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Girls and Asperger Syndrome (page 2)

By — Autism Society
Updated on Jul 28, 2009

What Parents and Teachers Need to be Concerned About

Parents who have girls with AS face many issues different from those who have boys with AS. Parents and teachers need to be aware of several issues as well as characteristics in girls with AS across the lifespan in order to provide appropriate support for girls. The following areas can be considered as important issues related to girls with AS (Ernsperger & Wendel, 2007; Nichols, Moravcik & Tetenbaum, 2009; Attwood, 2008):

  • Different cultural and social expectations for different ages (e.g., culture of teenage girls, patterns of friendship in girls, manners of girls at different ages in different settings)
  • Dealing with emotional crisis related to depression and anxiety
  • Puberty and sexuality (e.g., dealing with “growing-up” anxiety caused by body changes such as menstruation and breast development, and premenstrual syndrome issues)
  • Hygiene issues (e.g., changing pad or using a tampon appropriately, regular check-up for pelvic exams)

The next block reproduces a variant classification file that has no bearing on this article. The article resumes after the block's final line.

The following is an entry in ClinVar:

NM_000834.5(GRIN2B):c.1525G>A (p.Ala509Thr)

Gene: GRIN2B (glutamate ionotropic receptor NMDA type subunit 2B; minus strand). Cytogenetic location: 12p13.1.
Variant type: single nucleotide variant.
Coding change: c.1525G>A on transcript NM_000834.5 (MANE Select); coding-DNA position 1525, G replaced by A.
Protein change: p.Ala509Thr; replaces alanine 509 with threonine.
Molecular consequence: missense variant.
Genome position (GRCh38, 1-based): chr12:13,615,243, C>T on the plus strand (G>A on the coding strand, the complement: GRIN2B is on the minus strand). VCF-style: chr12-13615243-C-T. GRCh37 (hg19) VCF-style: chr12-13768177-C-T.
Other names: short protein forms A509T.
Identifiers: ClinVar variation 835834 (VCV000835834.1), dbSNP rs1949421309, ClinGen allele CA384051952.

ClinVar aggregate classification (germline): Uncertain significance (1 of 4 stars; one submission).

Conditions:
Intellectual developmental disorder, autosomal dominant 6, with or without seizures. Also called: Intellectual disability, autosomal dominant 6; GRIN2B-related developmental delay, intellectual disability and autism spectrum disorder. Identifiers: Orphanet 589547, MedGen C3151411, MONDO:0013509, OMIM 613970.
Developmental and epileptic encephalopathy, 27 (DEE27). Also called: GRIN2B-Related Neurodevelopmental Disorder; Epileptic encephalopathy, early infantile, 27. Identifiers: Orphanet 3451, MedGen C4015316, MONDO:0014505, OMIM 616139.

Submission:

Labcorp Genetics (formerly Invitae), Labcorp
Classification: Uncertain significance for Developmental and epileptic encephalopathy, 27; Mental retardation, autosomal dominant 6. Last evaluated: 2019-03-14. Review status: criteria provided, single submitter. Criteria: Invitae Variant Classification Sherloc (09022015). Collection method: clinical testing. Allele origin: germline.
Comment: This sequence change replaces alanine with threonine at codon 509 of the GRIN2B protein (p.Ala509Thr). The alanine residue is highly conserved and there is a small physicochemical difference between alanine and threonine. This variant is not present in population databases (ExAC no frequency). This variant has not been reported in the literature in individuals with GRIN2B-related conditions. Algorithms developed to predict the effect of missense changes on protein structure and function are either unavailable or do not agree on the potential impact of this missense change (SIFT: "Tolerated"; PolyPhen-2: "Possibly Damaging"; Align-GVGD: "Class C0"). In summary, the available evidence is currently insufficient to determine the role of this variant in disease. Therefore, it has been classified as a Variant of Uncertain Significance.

• Safety issues (e.g., dealing with sexual harassment and bullying at school)

It is also important to be aware that girls with and without disabilities have to deal with gender-specific social biases. For example, the social bias for beauty and women’s body image has created a very stressful social situation for both girls with and without AS, and can affect the self-perception and self-confidence of girls (Nichols, Moravcik & Tetenbaum, 2009). Providing accurate information about gender-specific issues, including the social bias of girls, can be very important since those issues often cause emotional difficulties.

References

Attwood, S. (2008). Making Sense of Sex: A Forthright Guide to Puberty, Sex and Relationships for People with Asperger’s Syndrome. London: Jessica Kingsley Publishers.

Attwood, T. (2007). The Complete Guide to Asperger Syndrome. London: Jessica Kingsley Publishers.

Attwood, T., Grandin, T., Snyder, R., Wagner, S., & Faherty, C. (2006). Asperger’s and Girls. Arlington, TX: Future Horizons Inc.

Ernsperger, L., & Wendel, D. (2007). Girls Under the Umbrella of Autism Spectrum Disorders: Practical Solutions for Addressing Everyday Challenges. Shawnee Mission, KS: Autism Asperger Publishing Company.

Gillberg, C. (2005). The epidemiology of autism. In M. Coleman (Ed.), The Neurology of Autism (pp. 119-135). NY: Oxford University Press, Inc.

Hill, A. (2009). Doctors are failing to spot Asperger's in girls. Guardian News and Media. Retrieved April, 12, 2009, from http://www.guardian.co.uk/lifeandstyle/2009/apr/12/autism-aspergers-girls.

Lee, H. (2008). A meta-analysis of gender differences in autism spectrum disorders. Journal of the Korean Association for Persons with Autism, 8, 67-81.

Nichols, S., Moravcik, G.M., & Tetenbaum, A.P. (2009). Girls Growing Up on the Autism Spectrum: What Parents and Professionals Should Know About the Pre-Teen and Teenage Years. London: Jessica Kingsley Publishers.

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